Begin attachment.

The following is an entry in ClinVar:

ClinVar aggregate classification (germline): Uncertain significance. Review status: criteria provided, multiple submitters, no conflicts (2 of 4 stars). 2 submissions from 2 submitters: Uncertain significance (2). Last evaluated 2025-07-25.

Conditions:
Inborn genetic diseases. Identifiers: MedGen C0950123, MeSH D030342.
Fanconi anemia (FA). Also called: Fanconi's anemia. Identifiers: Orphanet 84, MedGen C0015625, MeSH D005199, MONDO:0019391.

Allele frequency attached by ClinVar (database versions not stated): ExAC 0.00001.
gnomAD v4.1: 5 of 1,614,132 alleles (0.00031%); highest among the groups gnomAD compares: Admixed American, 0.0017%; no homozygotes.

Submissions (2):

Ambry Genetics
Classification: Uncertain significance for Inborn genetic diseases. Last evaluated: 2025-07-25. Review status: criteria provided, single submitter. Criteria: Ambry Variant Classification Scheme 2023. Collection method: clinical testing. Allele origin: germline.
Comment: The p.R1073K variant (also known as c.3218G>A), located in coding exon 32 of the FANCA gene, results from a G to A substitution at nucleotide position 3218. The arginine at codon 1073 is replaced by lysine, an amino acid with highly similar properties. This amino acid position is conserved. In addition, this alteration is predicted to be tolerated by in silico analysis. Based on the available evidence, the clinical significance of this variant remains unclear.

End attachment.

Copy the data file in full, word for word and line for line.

The following is an entry in ClinVar:

ClinVar aggregate classification (germline): Uncertain significance. Review status: criteria provided, multiple submitters, no conflicts (2 of 4 stars). 2 submissions from 2 submitters: Uncertain significance (2). Last evaluated 2025-07-25.

Conditions:
Inborn genetic diseases. Identifiers: MedGen C0950123, MeSH D030342.
Fanconi anemia (FA). Also called: Fanconi's anemia. Identifiers: Orphanet 84, MedGen C0015625, MeSH D005199, MONDO:0019391.

Allele frequency attached by ClinVar (database versions not stated): ExAC 0.00001.
gnomAD v4.1: 5 of 1,614,132 alleles (0.00031%); highest among the groups gnomAD compares: Admixed American, 0.0017%; no homozygotes.

Submissions (2):

Ambry Genetics
Classification: Uncertain significance for Inborn genetic diseases. Last evaluated: 2025-07-25. Review status: criteria provided, single submitter. Criteria: Ambry Variant Classification Scheme 2023. Collection method: clinical testing. Allele origin: germline.
Comment: The p.R1073K variant (also known as c.3218G>A), located in coding exon 32 of the FANCA gene, results from a G to A substitution at nucleotide position 3218. The arginine at codon 1073 is replaced by lysine, an amino acid with highly similar properties. This amino acid position is conserved. In addition, this alteration is predicted to be tolerated by in silico analysis. Based on the available evidence, the clinical significance of this variant remains unclear.